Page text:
With celiac disease, or gluten allergy, the body exhibits an immune response in the small intestine whenever gluten protein is present. Such a reaction aggravates the intestinal lining and damages the little "hairs" (villi) covering the wall of the digestive tract. In properly functioning organs, these villi will help push food along the intestinal tube while aiding in the absorption of nutrients into the bloodstream. In patients with celiac disease, this absorption process is impeded and can lead to cases of rapid weight loss and eventual malnutrition if left untreated.
A simple blood test can help reveal whether someone has celiac disease by measuring the antibody count in their bloodstream. People with non-celiac gluten intolerance may experience similar symptoms to those with celiac disease encounter, but for one reason or another, their blood work came back negative or inconclusive. In these cases, certain antibody counts were not high enough to signify celiac disease, although they did indicate a gluten sensitivity.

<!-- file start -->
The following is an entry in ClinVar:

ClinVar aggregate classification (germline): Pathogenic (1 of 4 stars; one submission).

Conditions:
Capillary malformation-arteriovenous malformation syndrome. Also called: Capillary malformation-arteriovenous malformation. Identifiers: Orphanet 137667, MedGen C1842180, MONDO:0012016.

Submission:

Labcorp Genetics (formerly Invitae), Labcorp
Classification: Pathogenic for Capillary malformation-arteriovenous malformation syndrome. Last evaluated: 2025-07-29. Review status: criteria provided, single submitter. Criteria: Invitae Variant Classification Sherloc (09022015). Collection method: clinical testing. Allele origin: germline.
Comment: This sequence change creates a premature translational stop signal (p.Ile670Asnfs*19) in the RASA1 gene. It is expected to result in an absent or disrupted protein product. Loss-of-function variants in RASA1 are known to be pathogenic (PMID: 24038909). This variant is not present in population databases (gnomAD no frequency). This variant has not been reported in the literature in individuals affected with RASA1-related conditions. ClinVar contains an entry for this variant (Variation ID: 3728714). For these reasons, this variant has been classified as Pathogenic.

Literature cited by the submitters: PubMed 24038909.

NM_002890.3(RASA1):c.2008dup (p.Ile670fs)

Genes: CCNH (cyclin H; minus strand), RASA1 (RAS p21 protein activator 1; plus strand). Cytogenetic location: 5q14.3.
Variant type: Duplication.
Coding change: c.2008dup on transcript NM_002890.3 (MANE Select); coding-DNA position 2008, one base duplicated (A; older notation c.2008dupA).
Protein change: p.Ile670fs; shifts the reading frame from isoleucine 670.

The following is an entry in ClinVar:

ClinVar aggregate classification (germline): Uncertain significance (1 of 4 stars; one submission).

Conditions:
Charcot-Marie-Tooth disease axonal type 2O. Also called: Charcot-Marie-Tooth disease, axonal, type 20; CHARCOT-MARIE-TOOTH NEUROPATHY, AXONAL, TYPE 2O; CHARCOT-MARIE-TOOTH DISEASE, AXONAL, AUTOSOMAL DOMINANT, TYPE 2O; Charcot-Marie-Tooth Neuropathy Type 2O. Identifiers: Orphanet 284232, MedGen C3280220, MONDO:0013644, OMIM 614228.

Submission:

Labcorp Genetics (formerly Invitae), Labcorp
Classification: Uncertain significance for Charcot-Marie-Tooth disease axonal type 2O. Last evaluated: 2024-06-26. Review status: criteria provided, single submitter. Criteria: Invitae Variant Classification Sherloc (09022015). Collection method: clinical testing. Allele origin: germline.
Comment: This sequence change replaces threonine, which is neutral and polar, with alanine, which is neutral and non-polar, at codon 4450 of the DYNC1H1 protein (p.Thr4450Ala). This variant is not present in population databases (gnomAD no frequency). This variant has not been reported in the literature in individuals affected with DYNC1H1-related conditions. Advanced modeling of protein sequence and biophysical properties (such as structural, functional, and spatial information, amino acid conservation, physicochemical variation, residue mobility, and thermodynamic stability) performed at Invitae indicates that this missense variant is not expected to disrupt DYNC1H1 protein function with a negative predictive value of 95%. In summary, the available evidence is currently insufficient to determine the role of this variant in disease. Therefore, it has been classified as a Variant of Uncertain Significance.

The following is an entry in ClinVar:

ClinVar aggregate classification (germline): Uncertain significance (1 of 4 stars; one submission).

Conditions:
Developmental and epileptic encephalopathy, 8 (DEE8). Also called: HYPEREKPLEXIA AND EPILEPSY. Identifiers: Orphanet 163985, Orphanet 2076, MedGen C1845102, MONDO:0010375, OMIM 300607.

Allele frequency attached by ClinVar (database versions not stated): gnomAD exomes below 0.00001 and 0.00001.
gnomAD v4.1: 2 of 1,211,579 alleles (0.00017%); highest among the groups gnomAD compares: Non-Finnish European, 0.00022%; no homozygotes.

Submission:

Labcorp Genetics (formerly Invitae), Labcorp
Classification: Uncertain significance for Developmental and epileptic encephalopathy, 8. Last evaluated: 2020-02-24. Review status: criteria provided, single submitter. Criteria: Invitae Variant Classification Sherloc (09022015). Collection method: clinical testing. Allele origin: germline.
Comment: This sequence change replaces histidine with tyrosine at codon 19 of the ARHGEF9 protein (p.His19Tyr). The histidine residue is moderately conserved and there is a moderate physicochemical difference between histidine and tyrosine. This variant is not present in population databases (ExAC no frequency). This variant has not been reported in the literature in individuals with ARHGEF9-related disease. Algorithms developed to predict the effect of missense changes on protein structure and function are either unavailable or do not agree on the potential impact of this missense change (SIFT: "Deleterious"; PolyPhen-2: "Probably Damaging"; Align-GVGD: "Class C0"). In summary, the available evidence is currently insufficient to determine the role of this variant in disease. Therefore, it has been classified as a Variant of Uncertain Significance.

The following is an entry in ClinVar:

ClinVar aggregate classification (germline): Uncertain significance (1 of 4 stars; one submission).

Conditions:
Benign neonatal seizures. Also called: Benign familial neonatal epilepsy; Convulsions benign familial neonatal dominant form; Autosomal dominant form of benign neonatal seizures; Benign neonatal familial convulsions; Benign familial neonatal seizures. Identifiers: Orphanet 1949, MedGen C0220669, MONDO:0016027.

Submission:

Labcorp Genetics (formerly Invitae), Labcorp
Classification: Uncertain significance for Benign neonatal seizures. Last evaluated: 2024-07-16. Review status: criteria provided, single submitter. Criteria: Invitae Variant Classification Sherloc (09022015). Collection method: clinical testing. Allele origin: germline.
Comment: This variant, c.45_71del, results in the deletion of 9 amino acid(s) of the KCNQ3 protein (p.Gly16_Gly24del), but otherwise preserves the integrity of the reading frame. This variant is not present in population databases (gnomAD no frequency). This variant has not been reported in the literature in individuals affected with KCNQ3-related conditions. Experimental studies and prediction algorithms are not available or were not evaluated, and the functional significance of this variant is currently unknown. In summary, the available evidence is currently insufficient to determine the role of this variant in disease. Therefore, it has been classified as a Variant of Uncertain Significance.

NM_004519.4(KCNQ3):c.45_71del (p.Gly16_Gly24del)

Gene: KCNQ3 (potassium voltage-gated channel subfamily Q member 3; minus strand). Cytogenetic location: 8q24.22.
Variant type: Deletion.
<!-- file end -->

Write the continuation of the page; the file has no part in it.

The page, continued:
Common symptoms of both celiac disease and non-celiac gluten intolerance involve indigestion, bloating, diarrhea, fatigue, nausea, swelling, skin rash, nutrient deficiency, bone density loss, irritability, depression and sometimes no symptoms at all. The fact that expressions of gluten sensitivity can vary so greatly from person to person—or be completely invisible—makes diagnosing patients with this issue very difficult.
Oftentimes, those people who eventually end up being diagnosed with gluten intolerance or allergy, whether through antibody testing or elimination dieting, will first be diagnosed with Irritable Bowel Syndrome or Irritable Bowel Disease, delaying their recovery. These kinds of intestinal disorders, while similar in effect, stem from a very different cause and are treated with therapies that include medication and sometimes surgery. People with celiac disease rarely benefit from these treatments, as neither addresses the root irritant: gluten in the diet.
So what's the cure?